Problem solving is at the heart of the NRICH site. All the problems give learners opportunities to learn, develop or use mathematical concepts and skills. Read here for more information.
A pair of Sudoku puzzles that together lead to a complete solution.
A particular technique for solving Sudoku puzzles, known as "naked pair", is explained in this easy-to-read article.
Can you put the 25 coloured tiles into the 5 x 5 square so that no column, no row and no diagonal line have tiles of the same colour in them?
Four small numbers give the clue to the contents of the four surrounding cells.
This Sudoku, based on differences. Using the one clue number can you find the solution?
Use the differences to find the solution to this Sudoku.
This Sudoku puzzle can be solved with the help of small clue-numbers on the border lines between pairs of neighbouring squares of the grid.
Can you recreate these designs? What are the basic units? What movement is required between each unit? Some elegant use of procedures will help - variables not essential.
This article for teachers describes several games, found on the site, all of which have a related structure that can be used to develop the skills of strategic planning.
Special clue numbers related to the difference between numbers in two adjacent cells and values of the stars in the "constellation" make this a doubly interesting problem.
Bellringers have a special way to write down the patterns they ring. Learn about these patterns and draw some of your own.
A Sudoku with clues as ratios.
A Sudoku that uses transformations as supporting clues.
The puzzle can be solved with the help of small clue-numbers which are either placed on the border lines between selected pairs of neighbouring squares of the grid or placed after slash marks on. . . .
Try to solve this very difficult problem and then study our two suggested solutions. How would you use your knowledge to try to solve variants on the original problem?
We're excited about this new program for drawing beautiful mathematical designs. Can you work out how we made our first few pictures and, even better, share your most elegant solutions with us?
Advent Calendar 2011 - a mathematical activity for each day during the run-up to Christmas.
Can you use your powers of logic and deduction to work out the missing information in these sporty situations?
An introduction to bond angle geometry.
Each of the main diagonals of this sudoku must contain the numbers 1 to 9 and each rectangle width the numbers 1 to 4.
Imagine a stack of numbered cards with one on top. Discard the top, put the next card to the bottom and repeat continuously. Can you predict the last card?
There is a long tradition of creating mazes throughout history and across the world. This article gives details of mazes you can visit and those that you can tackle on paper.
This Sudoku combines all four arithmetic operations.
In this Sudoku, there are three coloured "islands" in the 9x9 grid. Within each "island" EVERY group of nine cells that form a 3x3 square must contain the numbers 1 through 9.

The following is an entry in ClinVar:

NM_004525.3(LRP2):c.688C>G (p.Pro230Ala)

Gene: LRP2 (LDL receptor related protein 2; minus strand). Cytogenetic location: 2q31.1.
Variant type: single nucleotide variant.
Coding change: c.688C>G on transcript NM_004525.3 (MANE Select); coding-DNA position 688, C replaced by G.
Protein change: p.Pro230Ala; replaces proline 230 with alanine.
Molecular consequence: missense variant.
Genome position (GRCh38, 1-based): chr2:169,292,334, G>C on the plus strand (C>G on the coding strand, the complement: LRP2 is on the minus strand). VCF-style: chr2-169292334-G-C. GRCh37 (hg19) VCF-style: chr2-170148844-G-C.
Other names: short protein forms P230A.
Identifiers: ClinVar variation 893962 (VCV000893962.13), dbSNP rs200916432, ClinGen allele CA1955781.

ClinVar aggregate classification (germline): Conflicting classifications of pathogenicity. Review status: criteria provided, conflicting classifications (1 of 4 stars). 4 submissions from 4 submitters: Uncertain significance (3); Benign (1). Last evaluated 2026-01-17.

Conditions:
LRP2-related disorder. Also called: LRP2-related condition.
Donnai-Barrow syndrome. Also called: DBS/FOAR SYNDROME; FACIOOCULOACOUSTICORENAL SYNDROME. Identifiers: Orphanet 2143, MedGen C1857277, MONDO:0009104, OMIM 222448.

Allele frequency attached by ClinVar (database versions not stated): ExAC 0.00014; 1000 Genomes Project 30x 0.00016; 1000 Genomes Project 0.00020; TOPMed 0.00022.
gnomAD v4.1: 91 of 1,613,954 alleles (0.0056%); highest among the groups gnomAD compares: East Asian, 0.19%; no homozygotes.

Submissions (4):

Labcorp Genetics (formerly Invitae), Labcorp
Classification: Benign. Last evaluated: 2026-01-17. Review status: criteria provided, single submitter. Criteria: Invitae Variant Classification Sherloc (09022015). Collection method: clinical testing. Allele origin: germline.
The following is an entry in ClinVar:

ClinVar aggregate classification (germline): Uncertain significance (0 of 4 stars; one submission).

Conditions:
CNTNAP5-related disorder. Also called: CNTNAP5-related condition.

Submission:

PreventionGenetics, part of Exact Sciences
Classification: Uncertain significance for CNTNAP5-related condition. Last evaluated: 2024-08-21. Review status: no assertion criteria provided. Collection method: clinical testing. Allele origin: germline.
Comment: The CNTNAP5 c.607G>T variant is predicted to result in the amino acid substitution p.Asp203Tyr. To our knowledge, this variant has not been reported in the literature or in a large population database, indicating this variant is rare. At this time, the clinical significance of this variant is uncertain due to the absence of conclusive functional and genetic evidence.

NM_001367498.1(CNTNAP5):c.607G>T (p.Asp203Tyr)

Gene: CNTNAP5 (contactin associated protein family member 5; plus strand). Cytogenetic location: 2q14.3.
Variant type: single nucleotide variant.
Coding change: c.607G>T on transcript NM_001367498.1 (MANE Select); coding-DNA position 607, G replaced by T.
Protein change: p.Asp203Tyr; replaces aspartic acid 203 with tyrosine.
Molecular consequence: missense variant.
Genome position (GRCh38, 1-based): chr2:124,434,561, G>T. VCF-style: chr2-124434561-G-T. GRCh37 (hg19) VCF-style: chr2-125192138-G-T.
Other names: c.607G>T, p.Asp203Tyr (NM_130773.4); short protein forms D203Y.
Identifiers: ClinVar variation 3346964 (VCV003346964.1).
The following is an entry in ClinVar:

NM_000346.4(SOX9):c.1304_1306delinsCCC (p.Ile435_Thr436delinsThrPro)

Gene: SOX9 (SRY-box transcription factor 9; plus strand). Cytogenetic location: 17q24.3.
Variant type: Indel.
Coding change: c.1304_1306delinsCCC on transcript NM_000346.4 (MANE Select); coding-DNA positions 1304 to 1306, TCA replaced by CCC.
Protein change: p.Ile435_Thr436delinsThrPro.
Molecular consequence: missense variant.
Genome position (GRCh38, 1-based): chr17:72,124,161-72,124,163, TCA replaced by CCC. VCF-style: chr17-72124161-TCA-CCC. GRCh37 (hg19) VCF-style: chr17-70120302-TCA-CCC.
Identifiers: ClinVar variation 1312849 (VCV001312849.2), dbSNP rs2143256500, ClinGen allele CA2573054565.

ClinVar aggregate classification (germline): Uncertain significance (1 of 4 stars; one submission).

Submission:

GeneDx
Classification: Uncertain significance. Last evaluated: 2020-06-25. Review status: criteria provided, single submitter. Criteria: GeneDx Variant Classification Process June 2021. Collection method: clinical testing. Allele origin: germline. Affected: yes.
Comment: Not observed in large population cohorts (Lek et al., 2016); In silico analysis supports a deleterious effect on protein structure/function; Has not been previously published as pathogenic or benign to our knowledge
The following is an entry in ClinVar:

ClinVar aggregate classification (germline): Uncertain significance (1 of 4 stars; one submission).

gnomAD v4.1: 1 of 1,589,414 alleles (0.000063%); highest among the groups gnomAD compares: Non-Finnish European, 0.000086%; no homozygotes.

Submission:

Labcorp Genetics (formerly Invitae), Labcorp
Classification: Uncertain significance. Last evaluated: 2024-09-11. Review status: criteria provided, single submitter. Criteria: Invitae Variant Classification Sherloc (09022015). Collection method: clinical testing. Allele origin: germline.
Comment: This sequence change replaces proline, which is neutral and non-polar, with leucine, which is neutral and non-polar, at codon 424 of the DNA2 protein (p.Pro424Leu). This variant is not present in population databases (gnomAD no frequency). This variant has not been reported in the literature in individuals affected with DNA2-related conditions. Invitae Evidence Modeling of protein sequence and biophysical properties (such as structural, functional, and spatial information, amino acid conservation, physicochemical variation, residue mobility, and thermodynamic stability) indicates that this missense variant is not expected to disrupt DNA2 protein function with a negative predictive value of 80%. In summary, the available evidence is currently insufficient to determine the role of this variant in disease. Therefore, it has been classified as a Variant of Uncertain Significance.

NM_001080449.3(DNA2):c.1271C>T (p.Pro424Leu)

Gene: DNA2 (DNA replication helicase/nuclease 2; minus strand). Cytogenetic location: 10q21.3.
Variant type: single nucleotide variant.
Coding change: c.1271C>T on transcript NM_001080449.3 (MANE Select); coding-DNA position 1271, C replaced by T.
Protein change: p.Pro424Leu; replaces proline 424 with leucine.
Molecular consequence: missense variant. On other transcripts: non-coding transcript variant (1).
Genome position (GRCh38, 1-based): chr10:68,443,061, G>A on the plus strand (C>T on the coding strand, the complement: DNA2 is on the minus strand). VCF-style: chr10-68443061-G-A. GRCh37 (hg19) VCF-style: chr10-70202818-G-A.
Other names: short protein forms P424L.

Find out about Magic Squares in this article written for students. Why are they magic?!
Find all the ways of placing the numbers 1 to 9 on a W shape, with 3 numbers on each leg, so that each set of 3 numbers has the same total.
Given the nets of 4 cubes with the faces coloured in 4 colours, build a tower so that on each vertical wall no colour is repeated, that is all 4 colours appear.
in how many ways can you place the numbers 1, 2, 3 … 9 in the nine regions of the Olympic Emblem (5 overlapping circles) so that the amount in each ring is the same?
This sudoku requires you to have "double vision" - two Sudoku's for the price of one
Countries from across the world competed in a sports tournament. Can you devise an efficient strategy to work out the order in which they finished?
You have been given nine weights, one of which is slightly heavier than the rest. Can you work out which weight is heavier in just two weighings of the balance?
Solve this Sudoku puzzle whose clues are in the form of sums of the numbers which should appear in diagonal opposite cells.
You have twelve weights, one of which is different from the rest. Using just 3 weighings, can you identify which weight is the odd one out, and whether it is heavier or lighter than the rest?
This Sudoku requires you to do some working backwards before working forwards.
A Sudoku with a twist.
Five numbers added together in pairs produce: 0, 2, 4, 4, 6, 8, 9, 11, 13, 15 What are the five numbers?
Label this plum tree graph to make it totally magic!
Do you notice anything about the solutions when you add and/or subtract consecutive negative numbers?
Two sudokus in one. Challenge yourself to make the necessary connections.
It is possible to identify a particular card out of a pack of 15 with the use of some mathematical reasoning. What is this reasoning and can it be applied to other numbers of cards?
Solve the equations to identify the clue numbers in this Sudoku problem.
Explore this how this program produces the sequences it does. What are you controlling when you change the values of the variables?
A Latin square of order n is an array of n symbols in which each symbol occurs exactly once in each row and exactly once in each column.
You need to find the values of the stars before you can apply normal Sudoku rules.
The letters in the following addition sum represent the digits 1 ... 9. If A=3 and D=2, what number is represented by "CAYLEY"?
This pair of linked Sudokus matches letters with numbers and hides a seasonal greeting. Can you find it?
60 pieces and a challenge. What can you make and how many of the pieces can you use creating skeleton polyhedra?
Just four procedures were used to produce a design. How was it done? Can you be systematic and elegant so that someone can follow your logic?
A Sudoku with clues given as sums of entries.